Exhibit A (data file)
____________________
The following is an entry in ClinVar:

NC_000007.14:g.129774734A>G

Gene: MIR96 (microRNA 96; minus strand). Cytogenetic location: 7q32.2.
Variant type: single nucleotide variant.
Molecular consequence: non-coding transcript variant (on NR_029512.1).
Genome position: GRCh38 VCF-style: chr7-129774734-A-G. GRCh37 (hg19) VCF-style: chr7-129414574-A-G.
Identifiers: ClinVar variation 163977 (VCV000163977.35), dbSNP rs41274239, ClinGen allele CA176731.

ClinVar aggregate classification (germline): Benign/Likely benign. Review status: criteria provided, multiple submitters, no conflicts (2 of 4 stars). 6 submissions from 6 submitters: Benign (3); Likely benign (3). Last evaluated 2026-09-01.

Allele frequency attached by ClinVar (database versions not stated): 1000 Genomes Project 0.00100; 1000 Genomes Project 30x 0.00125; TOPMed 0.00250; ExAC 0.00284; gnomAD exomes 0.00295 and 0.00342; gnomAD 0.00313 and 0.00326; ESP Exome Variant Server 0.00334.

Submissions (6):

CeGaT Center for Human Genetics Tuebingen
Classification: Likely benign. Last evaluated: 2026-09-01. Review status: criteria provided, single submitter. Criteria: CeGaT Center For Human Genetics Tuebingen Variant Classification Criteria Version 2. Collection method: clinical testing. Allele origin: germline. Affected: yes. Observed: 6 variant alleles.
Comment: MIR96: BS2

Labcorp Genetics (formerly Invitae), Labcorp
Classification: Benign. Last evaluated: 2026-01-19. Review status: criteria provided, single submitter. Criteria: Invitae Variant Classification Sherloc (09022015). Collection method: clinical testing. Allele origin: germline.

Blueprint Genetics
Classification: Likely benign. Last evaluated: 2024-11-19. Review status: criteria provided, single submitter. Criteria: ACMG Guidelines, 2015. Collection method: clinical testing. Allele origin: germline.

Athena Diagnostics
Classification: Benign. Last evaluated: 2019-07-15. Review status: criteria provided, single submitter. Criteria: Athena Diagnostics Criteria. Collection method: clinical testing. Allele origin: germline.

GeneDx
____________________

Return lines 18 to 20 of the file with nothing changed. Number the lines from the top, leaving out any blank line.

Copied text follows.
Athena Diagnostics
Classification: Benign. Last evaluated: 2019-07-15. Review status: criteria provided, single submitter. Criteria: Athena Diagnostics Criteria. Collection method: clinical testing. Allele origin: germline.

GeneDx